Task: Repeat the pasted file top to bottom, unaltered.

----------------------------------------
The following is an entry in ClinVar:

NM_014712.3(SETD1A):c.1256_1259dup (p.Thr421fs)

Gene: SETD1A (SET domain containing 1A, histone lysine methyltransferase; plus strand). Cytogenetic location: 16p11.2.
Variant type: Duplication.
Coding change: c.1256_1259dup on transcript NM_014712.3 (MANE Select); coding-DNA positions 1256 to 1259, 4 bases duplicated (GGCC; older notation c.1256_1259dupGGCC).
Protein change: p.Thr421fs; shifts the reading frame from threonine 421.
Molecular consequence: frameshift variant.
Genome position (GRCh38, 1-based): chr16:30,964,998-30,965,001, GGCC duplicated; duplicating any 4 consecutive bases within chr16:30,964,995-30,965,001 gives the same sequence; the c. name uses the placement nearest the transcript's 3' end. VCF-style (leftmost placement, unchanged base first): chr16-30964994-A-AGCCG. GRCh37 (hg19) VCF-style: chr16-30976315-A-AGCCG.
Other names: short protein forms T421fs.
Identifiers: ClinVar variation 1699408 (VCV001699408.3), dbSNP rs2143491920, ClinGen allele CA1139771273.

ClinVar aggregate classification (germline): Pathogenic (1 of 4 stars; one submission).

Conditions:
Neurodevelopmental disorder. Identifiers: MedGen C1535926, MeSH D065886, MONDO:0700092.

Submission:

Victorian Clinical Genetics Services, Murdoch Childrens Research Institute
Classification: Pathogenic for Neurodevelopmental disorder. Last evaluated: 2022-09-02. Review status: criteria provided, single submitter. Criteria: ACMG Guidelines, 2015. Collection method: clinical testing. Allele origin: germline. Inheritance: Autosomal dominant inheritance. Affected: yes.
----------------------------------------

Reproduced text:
The following is an entry in ClinVar:

NM_014712.3(SETD1A):c.1256_1259dup (p.Thr421fs)

Gene: SETD1A (SET domain containing 1A, histone lysine methyltransferase; plus strand). Cytogenetic location: 16p11.2.
Variant type: Duplication.
Coding change: c.1256_1259dup on transcript NM_014712.3 (MANE Select); coding-DNA positions 1256 to 1259, 4 bases duplicated (GGCC; older notation c.1256_1259dupGGCC).
Protein change: p.Thr421fs; shifts the reading frame from threonine 421.
Molecular consequence: frameshift variant.
Genome position (GRCh38, 1-based): chr16:30,964,998-30,965,001, GGCC duplicated; duplicating any 4 consecutive bases within chr16:30,964,995-30,965,001 gives the same sequence; the c. name uses the placement nearest the transcript's 3' end. VCF-style (leftmost placement, unchanged base first): chr16-30964994-A-AGCCG. GRCh37 (hg19) VCF-style: chr16-30976315-A-AGCCG.
Other names: short protein forms T421fs.
Identifiers: ClinVar variation 1699408 (VCV001699408.3), dbSNP rs2143491920, ClinGen allele CA1139771273.

ClinVar aggregate classification (germline): Pathogenic (1 of 4 stars; one submission).

Conditions:
Neurodevelopmental disorder. Identifiers: MedGen C1535926, MeSH D065886, MONDO:0700092.

Submission:

Victorian Clinical Genetics Services, Murdoch Childrens Research Institute
Classification: Pathogenic for Neurodevelopmental disorder. Last evaluated: 2022-09-02. Review status: criteria provided, single submitter. Criteria: ACMG Guidelines, 2015. Collection method: clinical testing. Allele origin: germline. Inheritance: Autosomal dominant inheritance. Affected: yes.